Well, firstly itís a comedy-drama, so I want them to go away with a sense of delight, maybe also a sense of discovery. But thereís also some pretty serious material underlying the jokes. I did quite a bit of research into the history of the Chinese in New Zealand when I was writing this Ė itís a little known part of our history. People donít often realise that we canít all be lumped together, for instance. There have been many different patterns of migration and many different origins and dialects, and those differences continue today.

Iíd love it if people took away a curiosity to find out more, or even started exploring their own stories. The majority of New Zealanders come from a migration background, if you think about it, and there are so many amazing histories out there. Theyíre all stories that need to be explored for us to really build a sense of ourselves as New Zealanders.

A few of the funnier scenes in the play came from real things that happened to me while I was writing the play, I enjoy poking gentle fun at people who just assume things, itís much more common in New Zealand than out-and-out racism.

How is writing like doctoring?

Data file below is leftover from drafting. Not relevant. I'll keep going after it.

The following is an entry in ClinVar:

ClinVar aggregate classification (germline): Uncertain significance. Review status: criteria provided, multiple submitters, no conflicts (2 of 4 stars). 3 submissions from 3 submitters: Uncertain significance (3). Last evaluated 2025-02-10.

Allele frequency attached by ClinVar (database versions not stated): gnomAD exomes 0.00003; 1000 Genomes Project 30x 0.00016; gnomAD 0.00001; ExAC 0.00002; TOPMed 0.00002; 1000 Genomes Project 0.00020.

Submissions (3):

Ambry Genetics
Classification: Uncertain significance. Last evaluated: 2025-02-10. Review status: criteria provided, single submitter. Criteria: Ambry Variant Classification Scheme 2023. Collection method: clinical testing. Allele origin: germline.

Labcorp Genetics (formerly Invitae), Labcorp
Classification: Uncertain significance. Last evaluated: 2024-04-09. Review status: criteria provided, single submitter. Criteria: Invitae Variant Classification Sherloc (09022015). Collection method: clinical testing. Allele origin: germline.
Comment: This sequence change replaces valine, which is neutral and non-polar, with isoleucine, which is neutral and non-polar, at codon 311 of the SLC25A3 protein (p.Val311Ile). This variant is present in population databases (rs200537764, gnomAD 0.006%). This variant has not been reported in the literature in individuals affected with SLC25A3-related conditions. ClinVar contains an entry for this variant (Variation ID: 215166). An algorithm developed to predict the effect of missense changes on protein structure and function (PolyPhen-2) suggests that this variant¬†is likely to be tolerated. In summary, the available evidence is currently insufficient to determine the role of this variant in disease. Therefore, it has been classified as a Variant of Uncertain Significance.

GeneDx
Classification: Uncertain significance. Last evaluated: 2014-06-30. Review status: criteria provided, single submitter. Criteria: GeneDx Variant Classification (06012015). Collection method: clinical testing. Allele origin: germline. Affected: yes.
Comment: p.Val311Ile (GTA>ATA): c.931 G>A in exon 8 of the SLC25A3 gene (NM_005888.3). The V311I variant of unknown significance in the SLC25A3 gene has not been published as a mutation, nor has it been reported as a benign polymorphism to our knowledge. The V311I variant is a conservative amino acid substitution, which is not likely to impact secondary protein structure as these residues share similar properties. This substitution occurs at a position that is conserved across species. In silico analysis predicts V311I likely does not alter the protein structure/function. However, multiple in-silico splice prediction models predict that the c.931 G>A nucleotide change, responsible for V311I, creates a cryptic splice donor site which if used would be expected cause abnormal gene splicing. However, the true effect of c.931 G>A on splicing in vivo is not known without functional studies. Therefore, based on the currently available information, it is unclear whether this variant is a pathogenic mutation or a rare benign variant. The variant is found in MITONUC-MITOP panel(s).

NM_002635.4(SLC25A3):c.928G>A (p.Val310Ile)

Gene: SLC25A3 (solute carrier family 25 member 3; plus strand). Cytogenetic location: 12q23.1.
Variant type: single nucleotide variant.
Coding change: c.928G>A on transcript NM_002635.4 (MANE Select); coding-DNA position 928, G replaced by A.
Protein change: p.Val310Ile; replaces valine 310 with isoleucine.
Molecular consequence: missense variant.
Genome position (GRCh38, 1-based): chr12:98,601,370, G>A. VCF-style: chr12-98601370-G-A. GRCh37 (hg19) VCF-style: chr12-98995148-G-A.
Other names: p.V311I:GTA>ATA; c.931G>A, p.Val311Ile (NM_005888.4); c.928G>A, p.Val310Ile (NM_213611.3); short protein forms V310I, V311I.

Iíve been thinking about this a lot since I started writing and practicing medicine in tandem. Iíve found they are natural partners. Doctors are trained observers Ė a lot of what we practice is reading whatís going on under the surface Ė socially and mentally as well as literally. So, doing medicine is superb training for writing. On the other side, compassion and empathy are very good skills that writing hones for medicine. Letís not forget that in both professions, getting the story right is the key to getting everything else.

What do you think of Glen Colquhounís work?

I think itís amazing, so funny and raw and real. Playing God is one of my favourite collections. He really broke some conventions with that one and he might even have made some new converts. At the last Paediatric Society of NZ meeting they had a poetry writing competition for the doctors, which they asked Glen to judge. His delivery is amazing as well. We were classmates at medical school, believe it or not.